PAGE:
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4. Recognizing Self-Saboteurs and Mastering Them

“Make sure your worst enemy is not living between your own two ears.”

Laird Hamilton

What are self-saboteurs?

They’re all those unconscious aspects in your psyche that undermine your conscious plans.

When you’ve consciously decided to exercise regularly and constantly skip workouts, finding excuses not to go to the gym.

Or, when you’ve decided to lose weight, but you keep eating junk food.

Or, when you’ve been preparing for an important meeting for days, and the night before the meeting you go out with friends and get drunk.

Your saboteurs want to give you an auto goal. Whenever you want to do something good and productive, they appear in the form of various tempting desires that give you only momentary pleasure but later lead to feelings of remorse, guilt, or shame.

Everyone has their saboteurs, some of us less, and some of us more. It’s essential to become aware of them because they have the greatest power over you when you aren’t conscious of their existence.

How are you going to become conscious of your self-saboteurs?

To do so, you have to watch how you behave after you make a decision that will bring you some progress, such as: finishing that schooling you neglected, taking off that belly fat that doesn’t allow you to bend normally, eating healthier because you have high blood pressure, participating in sports because you’re watching too much TV and drinking too much beer, and so on.

A progressive goal is everything that develops you, moves you out of your comfort zone, and requires effort.

When you decide to do something progressive for yourself, a saboteur appears to preserve the status quo because certain unconscious part of you doesn’t want you to develop.

Maybe that saboteur in you represents the voice of one of your parents who spoiled you as a child, so you didn’t have to do anything for yourself, or maybe they criticized you a lot whenever you wanted to do something, so you lost faith in yourself.

There are many reasons for the emergence of saboteurs, and one of the goals of psychotherapy is to make you aware of them, break free from them, or reduce them to something less harmful.

As you can see, saboteurs don’t want you to live a mentally healthy and harmonious life. They want to keep you in unhappy relationships, in bad health, and in destructive habits. They want you to be fat, messy, drunk, lying, fickle…

How to effectively deal with your self-saboteurs?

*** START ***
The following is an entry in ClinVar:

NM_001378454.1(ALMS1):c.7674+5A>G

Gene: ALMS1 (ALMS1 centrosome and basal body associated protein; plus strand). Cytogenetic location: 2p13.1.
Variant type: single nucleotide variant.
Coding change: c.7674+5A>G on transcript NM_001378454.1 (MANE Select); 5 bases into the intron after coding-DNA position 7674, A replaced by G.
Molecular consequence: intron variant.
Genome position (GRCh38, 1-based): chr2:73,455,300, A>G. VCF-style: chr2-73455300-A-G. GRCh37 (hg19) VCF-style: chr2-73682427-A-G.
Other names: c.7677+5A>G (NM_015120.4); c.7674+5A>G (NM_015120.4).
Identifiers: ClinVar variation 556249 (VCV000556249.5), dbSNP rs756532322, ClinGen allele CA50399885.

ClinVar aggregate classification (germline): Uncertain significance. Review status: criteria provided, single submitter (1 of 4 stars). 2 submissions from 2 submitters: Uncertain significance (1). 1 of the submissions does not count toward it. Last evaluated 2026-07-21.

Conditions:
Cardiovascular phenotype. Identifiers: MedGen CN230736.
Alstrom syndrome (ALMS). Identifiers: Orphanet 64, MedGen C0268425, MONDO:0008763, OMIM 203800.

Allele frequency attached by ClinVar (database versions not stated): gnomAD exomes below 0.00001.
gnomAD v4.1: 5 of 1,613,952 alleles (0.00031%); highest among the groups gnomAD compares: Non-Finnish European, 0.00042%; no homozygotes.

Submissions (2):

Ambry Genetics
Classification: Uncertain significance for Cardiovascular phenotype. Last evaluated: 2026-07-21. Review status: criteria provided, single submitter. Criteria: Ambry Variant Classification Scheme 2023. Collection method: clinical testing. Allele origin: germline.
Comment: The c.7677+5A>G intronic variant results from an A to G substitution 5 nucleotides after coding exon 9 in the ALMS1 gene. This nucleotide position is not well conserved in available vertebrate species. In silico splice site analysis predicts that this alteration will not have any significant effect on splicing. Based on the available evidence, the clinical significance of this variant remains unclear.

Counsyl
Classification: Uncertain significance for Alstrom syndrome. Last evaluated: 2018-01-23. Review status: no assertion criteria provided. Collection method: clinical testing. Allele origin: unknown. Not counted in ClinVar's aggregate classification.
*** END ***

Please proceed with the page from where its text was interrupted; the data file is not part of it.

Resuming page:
By consciously analyzing them with your Observing Ego, you need to become aware of them and put them under your control.

While you probably won’t be able to beat your self-saboteurs right away, you’re going to be persistent in trying each time again, knowing that:

  • every person tends to regress to a bad habit
  • it’s hard for everyone to get rid of them
  • everyone needs to invest some effort to introduce healthy habits and make progressive life decisions

It’s like having a lot of different suits in your closet.

The most difficult one to wear is the most formal and high-quality one because you also need to clean up your hair and nails, make sure you stand up straight, and deal with whatever special occasion you’re probably wearing it for.

It’s much easier to just put on jeans and a sweater and run out into the street.

It’s the same situation with different aspects of your personality. You have many of them, and it’s easiest to live with less demanding ones.

Isn’t it easier if your parents still support you even though you finished school a long time ago?

Or, if you sleep until noon and play video games rather than having a job?

Or, if you watch TV until late, so you can barely get up early in the morning?

It’s easier, but it’s not mentally healthier.

Unfortunately, most people live on the path of least resistance, which is why they never live to their greatest potential. They live according to the less demanding aspects of themselves.

For example, if you have a gift for painting, you may find reasons not to develop that gift. These reasons may include needing to invest time and energy or living more modestly since painting, at least for a young artist, is rarely a materially lucrative occupation.

Thus, you have decided to study economics, since as an economist you’ll be able to get a job easier and earn more. So, you neglect your talent, which is why you’re never delighted at work.

If something similar has happened to you, don’t despair because it’s never too late to live out your gifts. If not as a profession, then at least as a hobby.

It’s important to let your hidden talents live whenever in life, to accept and employ your suppressed creative energy, because only then will you get a feeling of happiness and fulfillment.

So, get that brush and paint something for your personal pleasure!

At this point, you’re very close to mastering the skills of keeping your mind in good shape. The final step is a kind of temptation: Don’t Strive to Achieve Perfection.

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